While sleep apnea is a commonly implicated premorbid contributor to strokes, the ischemic strokes can themselves lead to pharyngeal dilator muscle weakness and, hence, contribute to elevated airway resistance. Wake-up stroke may be related to severe sleep apnea, particularly when there is a right-to-left shunt provoked by long-duration apnea events in patients with patent foramen ovale.
Dr. Kaur: Do you think there is an association of sleep apnea and worsening leukoaraiosis and rates of dementia? How solid is the evidence to support this association?
Dr. Culebras: Vascular dementia is a complication of uncontrolled sleep apnea with nocturnal hypoxemia. There is growing evidence that small vessel disease and leukoaraiosis are worse in subjects with severe sleep apnea disorder. White matter disease, in the form of leukoaraiosis, is associated with sleep-disordered breathing in acute stroke patients, and there is a greater risk of silent strokes in high-risk individuals who have nocturnal oxygen desaturation.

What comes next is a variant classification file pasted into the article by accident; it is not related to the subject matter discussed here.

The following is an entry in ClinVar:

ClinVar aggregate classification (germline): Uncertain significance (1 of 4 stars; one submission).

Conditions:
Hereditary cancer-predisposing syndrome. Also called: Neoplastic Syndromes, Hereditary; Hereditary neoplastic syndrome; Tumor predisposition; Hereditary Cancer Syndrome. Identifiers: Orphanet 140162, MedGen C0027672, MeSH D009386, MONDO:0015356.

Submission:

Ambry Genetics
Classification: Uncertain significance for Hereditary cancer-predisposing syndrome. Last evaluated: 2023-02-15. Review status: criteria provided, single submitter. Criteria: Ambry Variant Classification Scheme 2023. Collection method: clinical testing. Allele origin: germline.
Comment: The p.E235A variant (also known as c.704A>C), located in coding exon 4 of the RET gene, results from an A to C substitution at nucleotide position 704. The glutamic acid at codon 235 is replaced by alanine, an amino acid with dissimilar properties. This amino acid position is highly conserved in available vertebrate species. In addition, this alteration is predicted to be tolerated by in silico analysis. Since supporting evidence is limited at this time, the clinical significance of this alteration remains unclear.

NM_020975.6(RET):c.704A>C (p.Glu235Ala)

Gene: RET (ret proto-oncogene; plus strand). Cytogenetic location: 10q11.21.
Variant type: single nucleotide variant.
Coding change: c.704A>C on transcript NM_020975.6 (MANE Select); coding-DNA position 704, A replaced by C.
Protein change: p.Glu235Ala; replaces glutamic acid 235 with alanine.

Moderate-to-severe obstructive sleep apnea was associated with multiple indicators of cerebral small vessel disease, including white matter hyperintensities, cerebral microbleeds, and enhanced perivascular spaces as seen in MRI (Song et al, 2017). In fact, obstructive sleep apnea may be a risk factor for subcortical ischemic vascular dementia, a notion supported by the observation that older women (mean age 82.3 years) with obstructive sleep apnea more than 15/hour were more likely to develop mild cognitive impairment or dementia.
Dr. Kaur: Is there a genetic, racial, lifestyle, or sex difference in the prevalence of sleep apnea or sleep apnea-related strokes?